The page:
Wilbarger County is named for Josiah Pugh Wilbarger and his brother Mathias. Josiah lived from 1801-1844 and was the son of John and Ann Wilbarger. His place of birth is listed either as Rockingham County, Virginia or Bourbon County, Kentucky. He married the former Margaret Barker in Missouri in 1827 and they relocated to Matagorda, Texas in December of that year. He taught school in Matagorda for a year before moving to La Grange in Fayette County. From some time after that, he was a surveyor by trade and and eventually moved to a settlement about ten miles north of present day Bastrop, Texas, staking his own claim in an area contested by Indians about 26 miles southeast of Austin.
One day in August of 1833, he and three other individuals were surveying near the present location of Austin. They had stopped for lunch when they were attacked by Indians in the vicinity of Pecan Springs. One of his associates was soon killed. Josiah was attempting to mount up behind one of the men who managed to reach his horse when he was hit with an arrow and lost his grip. He survived the attack by acting as though he were dead, Josiah was stripped down to one sock and then scalped. When he regained consciousness, he had been left by the two companions who had escaped, as well as by the Indians. He walked a short distance, packed his wound with mud from a nearby creek and propped himself against a tree. The tale is told of neighbor Sarah Hornsby’s dream three different times that night of Josiah having survived, but being too wounded to return home. Josiah himself told of having a dream in which his sister Margaret Clifton (then living in Missouri) appeared to him, telling him to remain where he was and that he would be rescued. The following morning, Sarah Hornsby persuaded her husband and others to to go the site to find Josiah and they found him right where Sarah told them he would be.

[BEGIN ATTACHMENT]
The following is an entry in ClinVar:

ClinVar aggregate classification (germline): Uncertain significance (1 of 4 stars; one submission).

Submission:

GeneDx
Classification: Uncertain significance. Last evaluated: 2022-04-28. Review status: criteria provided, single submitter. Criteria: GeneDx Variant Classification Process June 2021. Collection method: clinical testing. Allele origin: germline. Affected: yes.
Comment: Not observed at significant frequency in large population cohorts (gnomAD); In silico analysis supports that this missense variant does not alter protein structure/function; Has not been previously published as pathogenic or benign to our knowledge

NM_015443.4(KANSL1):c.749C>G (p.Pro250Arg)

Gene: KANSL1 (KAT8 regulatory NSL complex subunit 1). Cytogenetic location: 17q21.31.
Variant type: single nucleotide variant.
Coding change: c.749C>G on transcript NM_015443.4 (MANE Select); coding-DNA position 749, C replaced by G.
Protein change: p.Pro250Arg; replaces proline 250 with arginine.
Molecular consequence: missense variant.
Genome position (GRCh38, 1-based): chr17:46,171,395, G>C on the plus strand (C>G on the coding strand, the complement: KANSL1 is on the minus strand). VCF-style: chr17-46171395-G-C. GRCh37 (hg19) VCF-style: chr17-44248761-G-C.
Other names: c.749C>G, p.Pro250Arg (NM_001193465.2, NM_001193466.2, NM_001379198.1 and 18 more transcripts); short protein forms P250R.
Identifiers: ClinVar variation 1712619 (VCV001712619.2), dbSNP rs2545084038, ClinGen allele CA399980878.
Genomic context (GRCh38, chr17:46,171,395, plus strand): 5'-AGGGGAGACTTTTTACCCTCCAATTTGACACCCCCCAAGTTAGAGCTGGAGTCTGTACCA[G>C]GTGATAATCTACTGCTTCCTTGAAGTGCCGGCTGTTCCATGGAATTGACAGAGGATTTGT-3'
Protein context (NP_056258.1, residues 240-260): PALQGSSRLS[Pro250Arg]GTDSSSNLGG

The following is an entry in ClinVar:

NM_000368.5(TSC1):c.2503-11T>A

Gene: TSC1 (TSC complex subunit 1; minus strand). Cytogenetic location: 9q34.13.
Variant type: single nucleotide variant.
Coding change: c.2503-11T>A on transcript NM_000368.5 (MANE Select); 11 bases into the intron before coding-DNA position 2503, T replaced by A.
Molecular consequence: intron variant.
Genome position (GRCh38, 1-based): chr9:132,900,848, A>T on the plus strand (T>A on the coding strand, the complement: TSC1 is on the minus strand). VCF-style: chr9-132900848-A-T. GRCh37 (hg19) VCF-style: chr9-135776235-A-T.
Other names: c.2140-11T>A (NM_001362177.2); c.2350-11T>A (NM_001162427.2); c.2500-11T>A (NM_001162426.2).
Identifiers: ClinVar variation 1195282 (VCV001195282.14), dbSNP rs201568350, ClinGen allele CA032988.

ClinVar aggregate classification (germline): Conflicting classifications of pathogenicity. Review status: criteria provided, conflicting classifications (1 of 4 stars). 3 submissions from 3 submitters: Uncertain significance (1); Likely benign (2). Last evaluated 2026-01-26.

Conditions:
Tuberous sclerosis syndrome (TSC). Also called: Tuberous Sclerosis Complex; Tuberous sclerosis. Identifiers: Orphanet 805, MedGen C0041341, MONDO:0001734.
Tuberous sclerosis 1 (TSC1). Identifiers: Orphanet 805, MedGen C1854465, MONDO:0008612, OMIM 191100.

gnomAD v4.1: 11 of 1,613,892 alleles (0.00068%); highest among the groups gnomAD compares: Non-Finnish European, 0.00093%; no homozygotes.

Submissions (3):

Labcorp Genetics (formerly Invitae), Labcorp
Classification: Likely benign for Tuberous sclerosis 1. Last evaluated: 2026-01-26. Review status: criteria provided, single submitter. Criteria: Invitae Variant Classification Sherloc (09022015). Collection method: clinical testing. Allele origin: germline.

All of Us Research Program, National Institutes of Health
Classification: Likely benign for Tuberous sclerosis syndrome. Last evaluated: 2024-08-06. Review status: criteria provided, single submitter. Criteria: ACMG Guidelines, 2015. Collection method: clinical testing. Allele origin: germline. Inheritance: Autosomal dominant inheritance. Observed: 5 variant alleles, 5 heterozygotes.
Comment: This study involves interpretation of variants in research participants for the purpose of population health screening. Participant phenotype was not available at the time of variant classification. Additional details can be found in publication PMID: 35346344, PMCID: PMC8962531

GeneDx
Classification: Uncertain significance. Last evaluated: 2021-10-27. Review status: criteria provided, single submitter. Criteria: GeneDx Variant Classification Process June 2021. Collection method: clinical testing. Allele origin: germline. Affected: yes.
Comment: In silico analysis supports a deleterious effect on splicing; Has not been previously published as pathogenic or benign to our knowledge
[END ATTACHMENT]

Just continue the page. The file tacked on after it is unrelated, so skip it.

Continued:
Wilbarger was brought to safety. His wife was notified and she came to take him home. News of the attack, the dreams and his rescue were communicated to his family in Missouri. Josiah found a few weeks later that his sister had actually died the day of the attack. Josiah lived another 11 years, though he never fully recovered. He became a cotton farmer on the Colorado River but died from injuries sustained after striking his head on a low doorway when going into his gin house in April of 1844.
He was initially buried at Fairview Cemetery in Bastrop County, but in 1936, his remains were reinterred in what is now the Texas State Cemetery in Austin, Texas. The legend of the dreams is not mentioned in Zachary Taylor Fulmore’s 1915 account in History and Geography of Texas as Told in County Names, but is told in an earlier account from 1880 in the Biographic Encyclopedia of Texas, author unknown.
© 2015, all rights reserved.